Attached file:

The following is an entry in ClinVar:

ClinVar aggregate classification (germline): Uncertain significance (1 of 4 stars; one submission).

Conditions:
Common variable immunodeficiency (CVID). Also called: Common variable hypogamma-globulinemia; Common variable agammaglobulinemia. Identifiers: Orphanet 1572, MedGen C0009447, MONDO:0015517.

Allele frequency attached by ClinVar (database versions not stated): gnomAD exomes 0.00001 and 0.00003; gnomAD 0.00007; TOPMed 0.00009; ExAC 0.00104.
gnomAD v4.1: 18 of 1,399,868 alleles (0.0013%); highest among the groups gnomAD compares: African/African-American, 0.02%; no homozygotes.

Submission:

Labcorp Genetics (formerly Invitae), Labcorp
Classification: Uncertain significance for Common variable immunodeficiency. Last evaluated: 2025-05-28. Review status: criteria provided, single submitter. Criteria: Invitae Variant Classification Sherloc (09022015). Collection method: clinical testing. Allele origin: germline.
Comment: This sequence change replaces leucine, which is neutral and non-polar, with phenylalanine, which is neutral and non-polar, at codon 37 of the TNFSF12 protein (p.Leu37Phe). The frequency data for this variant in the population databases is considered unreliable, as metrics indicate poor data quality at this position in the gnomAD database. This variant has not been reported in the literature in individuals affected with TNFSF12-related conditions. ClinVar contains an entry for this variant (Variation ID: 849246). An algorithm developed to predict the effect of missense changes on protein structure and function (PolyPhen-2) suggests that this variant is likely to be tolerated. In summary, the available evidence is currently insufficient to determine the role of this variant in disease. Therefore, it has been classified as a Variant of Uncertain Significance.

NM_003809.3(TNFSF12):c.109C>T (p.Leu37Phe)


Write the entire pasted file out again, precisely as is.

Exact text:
The following is an entry in ClinVar:

ClinVar aggregate classification (germline): Uncertain significance (1 of 4 stars; one submission).

Conditions:
Common variable immunodeficiency (CVID). Also called: Common variable hypogamma-globulinemia; Common variable agammaglobulinemia. Identifiers: Orphanet 1572, MedGen C0009447, MONDO:0015517.

Allele frequency attached by ClinVar (database versions not stated): gnomAD exomes 0.00001 and 0.00003; gnomAD 0.00007; TOPMed 0.00009; ExAC 0.00104.
gnomAD v4.1: 18 of 1,399,868 alleles (0.0013%); highest among the groups gnomAD compares: African/African-American, 0.02%; no homozygotes.

Submission:

Labcorp Genetics (formerly Invitae), Labcorp
Classification: Uncertain significance for Common variable immunodeficiency. Last evaluated: 2025-05-28. Review status: criteria provided, single submitter. Criteria: Invitae Variant Classification Sherloc (09022015). Collection method: clinical testing. Allele origin: germline.
Comment: This sequence change replaces leucine, which is neutral and non-polar, with phenylalanine, which is neutral and non-polar, at codon 37 of the TNFSF12 protein (p.Leu37Phe). The frequency data for this variant in the population databases is considered unreliable, as metrics indicate poor data quality at this position in the gnomAD database. This variant has not been reported in the literature in individuals affected with TNFSF12-related conditions. ClinVar contains an entry for this variant (Variation ID: 849246). An algorithm developed to predict the effect of missense changes on protein structure and function (PolyPhen-2) suggests that this variant is likely to be tolerated. In summary, the available evidence is currently insufficient to determine the role of this variant in disease. Therefore, it has been classified as a Variant of Uncertain Significance.

NM_003809.3(TNFSF12):c.109C>T (p.Leu37Phe)